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Local View: Perception, reality plague police-race issues in Duluth, elsewhere

From the column: "A starting point is recognizing that racism does exist in law enforcement — not surprisingly, since it is embedded in many institutions in Duluth and elsewhere."

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2019 News Tribune file photo
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The rift that has been roiling the waters of the police department in Duluth is problematic but hardly unique. In fact, it’s almost to be expected in these times.

The issue concerns a report unveiled at a public forum this spring by a Seattle-based consulting organization, Police Strategies LLC, concerning racial disparities in arrests and uses of force by the Duluth Police (“Duluth police release disparity data: Consultant finds gaps in race statistics but not 'systemic problem',” April 1). The analysis was attacked as too lenient by the Law Enforcement Accountability Network, or LEAN, a self-described “grassroots data analysis group … working for police accountability;” its focus is on police-brutality issues.

The contretemps apparently centers around the methodology used by the consultant to assess use of force. A key question is whether the baseline should be the number of arrests or the population as a whole. The former is more skewed racially while the latter tends to be less alarming since Black suspects are arrested far more often than white suspects on a per-capita basis but represent a relatively smaller portion of the overall population.

It’s a pressing problem that undoubtedly will be near the top of the agenda during the search process for a new police chief to replace retiring Mike Tusken.

Regardless of the data dispute hovering over the outside consultant’s work and other features of the report, the underlying issue of racism in law enforcement cannot be evaded. Nor can it be fully explained.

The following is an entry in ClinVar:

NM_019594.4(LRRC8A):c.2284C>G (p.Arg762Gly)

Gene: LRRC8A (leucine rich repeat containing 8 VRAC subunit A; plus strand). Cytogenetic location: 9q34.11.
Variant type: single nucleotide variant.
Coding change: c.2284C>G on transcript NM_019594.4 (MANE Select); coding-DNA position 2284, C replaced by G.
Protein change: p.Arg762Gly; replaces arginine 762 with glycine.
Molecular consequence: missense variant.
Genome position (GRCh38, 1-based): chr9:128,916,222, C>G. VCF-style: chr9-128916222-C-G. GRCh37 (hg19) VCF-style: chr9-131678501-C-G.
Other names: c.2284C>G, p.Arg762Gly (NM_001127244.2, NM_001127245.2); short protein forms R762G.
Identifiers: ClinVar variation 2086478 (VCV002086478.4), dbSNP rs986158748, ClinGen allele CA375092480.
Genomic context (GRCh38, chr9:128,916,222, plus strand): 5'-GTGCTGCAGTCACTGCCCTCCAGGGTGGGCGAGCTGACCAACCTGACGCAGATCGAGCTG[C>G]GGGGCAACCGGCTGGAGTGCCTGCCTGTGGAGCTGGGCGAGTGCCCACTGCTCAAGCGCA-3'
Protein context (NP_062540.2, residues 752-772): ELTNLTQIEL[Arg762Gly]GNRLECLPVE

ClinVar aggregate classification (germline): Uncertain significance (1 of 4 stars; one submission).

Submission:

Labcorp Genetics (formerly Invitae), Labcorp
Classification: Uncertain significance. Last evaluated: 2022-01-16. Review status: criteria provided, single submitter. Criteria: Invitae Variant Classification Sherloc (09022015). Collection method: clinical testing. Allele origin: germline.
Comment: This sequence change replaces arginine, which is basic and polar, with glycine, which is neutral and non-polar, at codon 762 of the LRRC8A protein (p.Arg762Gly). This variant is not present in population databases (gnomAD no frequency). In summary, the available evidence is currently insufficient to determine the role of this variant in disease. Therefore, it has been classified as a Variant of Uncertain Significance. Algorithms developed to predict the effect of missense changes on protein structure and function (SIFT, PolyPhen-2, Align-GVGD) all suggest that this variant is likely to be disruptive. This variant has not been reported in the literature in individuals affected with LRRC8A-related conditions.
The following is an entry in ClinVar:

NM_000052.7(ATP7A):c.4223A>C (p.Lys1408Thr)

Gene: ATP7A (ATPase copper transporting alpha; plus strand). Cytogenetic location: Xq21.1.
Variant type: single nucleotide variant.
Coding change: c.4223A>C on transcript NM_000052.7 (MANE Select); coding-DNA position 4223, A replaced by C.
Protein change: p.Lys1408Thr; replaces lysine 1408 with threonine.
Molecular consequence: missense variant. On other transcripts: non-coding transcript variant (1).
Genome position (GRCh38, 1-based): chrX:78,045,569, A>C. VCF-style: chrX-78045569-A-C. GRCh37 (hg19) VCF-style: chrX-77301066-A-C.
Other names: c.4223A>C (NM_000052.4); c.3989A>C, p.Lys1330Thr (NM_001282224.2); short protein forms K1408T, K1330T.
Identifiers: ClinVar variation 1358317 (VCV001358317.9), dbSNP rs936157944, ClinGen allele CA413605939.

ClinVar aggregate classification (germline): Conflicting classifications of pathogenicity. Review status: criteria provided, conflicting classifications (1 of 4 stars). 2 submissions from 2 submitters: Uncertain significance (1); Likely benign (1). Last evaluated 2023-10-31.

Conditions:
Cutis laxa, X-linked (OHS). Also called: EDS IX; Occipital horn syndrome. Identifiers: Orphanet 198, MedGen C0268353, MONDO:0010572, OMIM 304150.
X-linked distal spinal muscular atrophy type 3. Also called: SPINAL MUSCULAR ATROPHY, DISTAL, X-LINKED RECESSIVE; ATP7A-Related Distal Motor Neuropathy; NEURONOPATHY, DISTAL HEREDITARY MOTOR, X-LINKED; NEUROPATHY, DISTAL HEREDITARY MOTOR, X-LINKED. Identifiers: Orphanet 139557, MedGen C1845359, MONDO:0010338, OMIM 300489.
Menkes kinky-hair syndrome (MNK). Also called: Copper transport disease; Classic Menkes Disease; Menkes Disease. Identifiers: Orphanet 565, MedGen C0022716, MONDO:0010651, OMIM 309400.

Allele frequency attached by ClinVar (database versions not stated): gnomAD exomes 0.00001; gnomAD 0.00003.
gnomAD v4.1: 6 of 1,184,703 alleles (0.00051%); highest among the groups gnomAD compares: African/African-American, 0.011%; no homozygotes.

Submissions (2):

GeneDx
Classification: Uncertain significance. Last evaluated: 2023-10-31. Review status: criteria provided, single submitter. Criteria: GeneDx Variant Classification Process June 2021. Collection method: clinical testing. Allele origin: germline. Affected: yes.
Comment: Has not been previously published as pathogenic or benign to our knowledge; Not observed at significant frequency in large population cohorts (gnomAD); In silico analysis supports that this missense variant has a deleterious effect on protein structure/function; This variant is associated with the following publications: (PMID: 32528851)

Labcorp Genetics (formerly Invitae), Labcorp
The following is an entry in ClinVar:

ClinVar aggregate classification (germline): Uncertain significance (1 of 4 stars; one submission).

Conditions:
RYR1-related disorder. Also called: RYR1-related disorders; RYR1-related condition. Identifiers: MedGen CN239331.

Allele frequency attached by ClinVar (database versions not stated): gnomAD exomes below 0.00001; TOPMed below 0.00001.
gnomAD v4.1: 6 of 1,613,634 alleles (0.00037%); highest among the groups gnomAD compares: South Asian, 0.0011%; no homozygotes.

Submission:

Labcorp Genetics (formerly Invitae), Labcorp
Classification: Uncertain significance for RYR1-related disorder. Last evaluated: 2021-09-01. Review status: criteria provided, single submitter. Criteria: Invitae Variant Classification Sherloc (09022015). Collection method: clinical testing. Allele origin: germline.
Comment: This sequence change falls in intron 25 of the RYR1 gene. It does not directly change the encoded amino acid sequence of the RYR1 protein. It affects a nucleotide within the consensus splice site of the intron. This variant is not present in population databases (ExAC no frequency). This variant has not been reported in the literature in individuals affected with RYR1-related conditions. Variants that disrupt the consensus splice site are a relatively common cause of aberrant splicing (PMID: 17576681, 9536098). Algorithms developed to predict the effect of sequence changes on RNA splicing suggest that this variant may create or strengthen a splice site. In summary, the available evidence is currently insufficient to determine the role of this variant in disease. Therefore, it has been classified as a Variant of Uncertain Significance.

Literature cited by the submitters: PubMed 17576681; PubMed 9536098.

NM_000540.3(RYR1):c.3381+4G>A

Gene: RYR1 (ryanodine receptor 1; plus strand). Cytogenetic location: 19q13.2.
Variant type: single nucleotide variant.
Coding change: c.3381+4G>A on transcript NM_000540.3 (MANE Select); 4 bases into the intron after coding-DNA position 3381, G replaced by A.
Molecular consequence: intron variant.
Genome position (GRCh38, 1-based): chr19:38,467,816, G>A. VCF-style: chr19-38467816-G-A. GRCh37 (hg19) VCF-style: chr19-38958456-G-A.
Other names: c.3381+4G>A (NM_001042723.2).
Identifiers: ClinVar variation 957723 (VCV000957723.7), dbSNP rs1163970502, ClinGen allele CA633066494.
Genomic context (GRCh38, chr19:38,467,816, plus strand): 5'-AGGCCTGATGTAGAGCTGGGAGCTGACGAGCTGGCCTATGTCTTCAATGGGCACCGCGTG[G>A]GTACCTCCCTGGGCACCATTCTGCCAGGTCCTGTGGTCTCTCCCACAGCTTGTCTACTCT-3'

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The Police Strategies report didn’t try to do so, reporting disparities in use of force but not attempting to dissect why they exist.

But data-driven issues are only one genre of racial concern regarding law enforcement activities here and elsewhere in Minnesota. In Minneapolis, where I work, the state Department of Human Rights, prompted by the George Floyd murder two years ago, found that the police department of the state’s largest city has “a pattern or practice of racial discrimination.”

In neighboring Golden Valley, Minnesota, where I live, a firestorm erupted late this winter and spilled over into the spring in connection with a search for a new police chief. The city’s mayor charged that a “toxic culture” imbued with “racism” existed in the department, an accusation that he apologized for a short while later, as the city proceeded to fill the vacancy by appointing a Black, male, veteran law-enforcement official from Oklahoma.

These issues reflect that law-enforcement agencies around the state, particularly in communities with growing minority populations, need to be diligent in identifying these problems and in trying to rein them in or, better yet, eradicate them.

Solutions to the problems are varied, as are the underlying sources of them. But a starting point is recognizing that racism does exist in law enforcement — not surprisingly, since it is embedded in many institutions in Duluth and elsewhere.

While watchdog groups like LEAN are salutary in calling attention to these concerns, they have a responsibility to act cautiously in making accusations, a line that LEAN may have breached in some of its rhetoric, including challenging on its website the “ethics” of the drafter of the Police Strategies consulting report before deleting it.

While issues of racism in law enforcement are real, others are matters of perception. But as that old saying goes, perception often is reality.

Marshall H. Tanick is a constitutional law attorney in Minneapolis. He wrote this for the News Tribune.

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Marshall H. Tanick

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